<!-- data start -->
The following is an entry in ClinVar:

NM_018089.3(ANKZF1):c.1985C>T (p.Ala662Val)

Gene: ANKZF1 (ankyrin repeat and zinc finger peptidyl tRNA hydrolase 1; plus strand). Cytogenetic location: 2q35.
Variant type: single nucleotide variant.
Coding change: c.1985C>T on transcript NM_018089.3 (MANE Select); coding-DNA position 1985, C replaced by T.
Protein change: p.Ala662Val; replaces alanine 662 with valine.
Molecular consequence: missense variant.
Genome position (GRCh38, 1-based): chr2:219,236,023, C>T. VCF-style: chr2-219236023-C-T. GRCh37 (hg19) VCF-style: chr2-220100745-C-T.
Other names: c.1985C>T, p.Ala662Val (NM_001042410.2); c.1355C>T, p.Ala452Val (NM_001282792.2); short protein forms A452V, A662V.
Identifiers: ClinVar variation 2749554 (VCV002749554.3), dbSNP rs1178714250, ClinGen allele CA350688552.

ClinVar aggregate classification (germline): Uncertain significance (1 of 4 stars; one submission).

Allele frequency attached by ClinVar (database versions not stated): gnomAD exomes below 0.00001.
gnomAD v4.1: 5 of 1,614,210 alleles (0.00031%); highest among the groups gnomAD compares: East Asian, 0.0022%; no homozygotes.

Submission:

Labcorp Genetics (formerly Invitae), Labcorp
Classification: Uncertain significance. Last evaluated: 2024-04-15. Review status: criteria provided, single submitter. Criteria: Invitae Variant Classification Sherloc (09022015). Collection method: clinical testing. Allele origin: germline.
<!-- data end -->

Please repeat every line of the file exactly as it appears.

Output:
The following is an entry in ClinVar:

NM_018089.3(ANKZF1):c.1985C>T (p.Ala662Val)

Gene: ANKZF1 (ankyrin repeat and zinc finger peptidyl tRNA hydrolase 1; plus strand). Cytogenetic location: 2q35.
Variant type: single nucleotide variant.
Coding change: c.1985C>T on transcript NM_018089.3 (MANE Select); coding-DNA position 1985, C replaced by T.
Protein change: p.Ala662Val; replaces alanine 662 with valine.
Molecular consequence: missense variant.
Genome position (GRCh38, 1-based): chr2:219,236,023, C>T. VCF-style: chr2-219236023-C-T. GRCh37 (hg19) VCF-style: chr2-220100745-C-T.
Other names: c.1985C>T, p.Ala662Val (NM_001042410.2); c.1355C>T, p.Ala452Val (NM_001282792.2); short protein forms A452V, A662V.
Identifiers: ClinVar variation 2749554 (VCV002749554.3), dbSNP rs1178714250, ClinGen allele CA350688552.

ClinVar aggregate classification (germline): Uncertain significance (1 of 4 stars; one submission).

Allele frequency attached by ClinVar (database versions not stated): gnomAD exomes below 0.00001.
gnomAD v4.1: 5 of 1,614,210 alleles (0.00031%); highest among the groups gnomAD compares: East Asian, 0.0022%; no homozygotes.

Submission:

Labcorp Genetics (formerly Invitae), Labcorp
Classification: Uncertain significance. Last evaluated: 2024-04-15. Review status: criteria provided, single submitter. Criteria: Invitae Variant Classification Sherloc (09022015). Collection method: clinical testing. Allele origin: germline.